The comma butterfly - a masterpiece of natural design

David Chapman

Writer and photographer, David Chapman, introduces us to this masterpiece of natural design

With its bright orange, frilly wings the comma butterfly is one of the most attractive species to visit our gardens in the summer. It is particularly appealing for two reasons, one its shape and the other its colour.

When the comma spreads its wings to bask in the sun it reveals a beautiful combination of orange and brown markings a little reminiscent of the fritillary butterfly family. Look carefully at the comma’s wings and you will see that not only is it colourful but that it also has an intricate outline.

It isn’t immediately obvious why this butterfly should have evolved such a sculpted shape but when its wings are closed all is revealed. The dark brown of it’s under wing combined with this unusual shape helps the comma appear nothing more than a dead leaf; a fantastic piece of deception and camouflage.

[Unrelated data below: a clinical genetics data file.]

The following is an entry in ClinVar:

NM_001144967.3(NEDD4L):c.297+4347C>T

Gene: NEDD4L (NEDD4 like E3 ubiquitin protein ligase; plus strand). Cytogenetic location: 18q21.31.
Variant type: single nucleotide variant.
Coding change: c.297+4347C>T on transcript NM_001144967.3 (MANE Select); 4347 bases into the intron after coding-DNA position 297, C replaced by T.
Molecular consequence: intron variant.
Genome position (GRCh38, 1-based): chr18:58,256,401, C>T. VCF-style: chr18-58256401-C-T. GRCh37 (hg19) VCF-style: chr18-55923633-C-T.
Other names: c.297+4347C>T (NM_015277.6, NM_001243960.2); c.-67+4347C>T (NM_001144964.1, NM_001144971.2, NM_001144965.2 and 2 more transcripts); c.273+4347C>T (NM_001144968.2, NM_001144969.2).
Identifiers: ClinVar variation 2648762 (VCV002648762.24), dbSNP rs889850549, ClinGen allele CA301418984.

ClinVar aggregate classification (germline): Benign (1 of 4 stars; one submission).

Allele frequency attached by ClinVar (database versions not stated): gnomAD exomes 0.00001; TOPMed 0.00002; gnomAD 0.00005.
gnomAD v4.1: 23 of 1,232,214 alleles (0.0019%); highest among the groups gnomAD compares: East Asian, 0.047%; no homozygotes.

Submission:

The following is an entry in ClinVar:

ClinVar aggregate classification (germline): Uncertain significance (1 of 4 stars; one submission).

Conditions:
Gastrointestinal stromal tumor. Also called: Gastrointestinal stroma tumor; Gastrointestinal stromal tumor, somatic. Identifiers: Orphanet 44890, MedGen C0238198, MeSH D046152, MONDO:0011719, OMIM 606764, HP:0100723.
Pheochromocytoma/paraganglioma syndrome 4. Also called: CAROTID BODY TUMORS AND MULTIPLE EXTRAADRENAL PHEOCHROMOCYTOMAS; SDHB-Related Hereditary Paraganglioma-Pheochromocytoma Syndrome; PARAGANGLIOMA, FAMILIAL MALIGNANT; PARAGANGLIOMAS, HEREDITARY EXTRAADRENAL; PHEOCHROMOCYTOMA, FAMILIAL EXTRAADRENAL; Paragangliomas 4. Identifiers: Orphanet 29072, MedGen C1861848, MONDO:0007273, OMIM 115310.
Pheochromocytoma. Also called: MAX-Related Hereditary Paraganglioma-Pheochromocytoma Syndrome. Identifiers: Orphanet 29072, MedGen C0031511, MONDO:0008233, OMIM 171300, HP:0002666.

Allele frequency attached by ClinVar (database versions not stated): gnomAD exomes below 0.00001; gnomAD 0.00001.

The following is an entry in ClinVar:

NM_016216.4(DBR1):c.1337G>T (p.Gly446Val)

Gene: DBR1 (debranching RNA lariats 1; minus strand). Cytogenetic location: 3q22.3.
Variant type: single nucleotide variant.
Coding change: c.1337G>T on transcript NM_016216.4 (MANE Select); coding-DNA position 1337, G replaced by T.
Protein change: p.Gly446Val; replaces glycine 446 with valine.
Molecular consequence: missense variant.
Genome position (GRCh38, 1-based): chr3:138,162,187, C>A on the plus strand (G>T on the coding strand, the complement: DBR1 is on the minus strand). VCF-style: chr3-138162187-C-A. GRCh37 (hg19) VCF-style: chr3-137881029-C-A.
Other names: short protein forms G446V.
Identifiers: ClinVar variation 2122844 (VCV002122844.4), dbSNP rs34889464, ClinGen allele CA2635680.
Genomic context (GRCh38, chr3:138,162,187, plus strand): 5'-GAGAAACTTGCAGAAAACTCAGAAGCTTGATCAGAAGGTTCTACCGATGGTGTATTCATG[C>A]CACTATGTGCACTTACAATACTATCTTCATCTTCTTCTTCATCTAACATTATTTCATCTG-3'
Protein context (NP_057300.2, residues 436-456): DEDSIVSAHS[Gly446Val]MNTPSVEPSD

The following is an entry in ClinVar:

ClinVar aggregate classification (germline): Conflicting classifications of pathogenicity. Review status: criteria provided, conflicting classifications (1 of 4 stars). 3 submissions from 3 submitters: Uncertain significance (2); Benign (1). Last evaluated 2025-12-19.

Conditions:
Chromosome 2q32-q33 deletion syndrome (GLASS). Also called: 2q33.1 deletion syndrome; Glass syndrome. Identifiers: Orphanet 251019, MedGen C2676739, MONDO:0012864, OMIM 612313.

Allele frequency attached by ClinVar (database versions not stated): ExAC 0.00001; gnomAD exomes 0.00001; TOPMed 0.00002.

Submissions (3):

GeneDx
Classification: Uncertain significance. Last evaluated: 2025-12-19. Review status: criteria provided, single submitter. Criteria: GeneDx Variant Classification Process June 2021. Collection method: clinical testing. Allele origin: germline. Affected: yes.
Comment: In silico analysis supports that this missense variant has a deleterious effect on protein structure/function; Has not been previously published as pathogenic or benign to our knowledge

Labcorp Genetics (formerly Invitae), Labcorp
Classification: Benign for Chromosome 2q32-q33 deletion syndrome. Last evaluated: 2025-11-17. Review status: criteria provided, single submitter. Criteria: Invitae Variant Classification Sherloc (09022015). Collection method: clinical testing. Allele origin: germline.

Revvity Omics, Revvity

Look closely at the butterfly’s under wing and you will see the comma-shaped white mark in the centre of its hind wing which is the reason for its common name.

Commas will come to the garden to feed on nectar-rich plants; buddleia and verbena are two that work well for us. Despite us having a nettle patch I have never seen any commas egg-laying in our garden; if you aren’t keen on growing nettles, and I can understand that, then try hops, currants, sallow or elm, all of which are food plants of the comma’s caterpillars.

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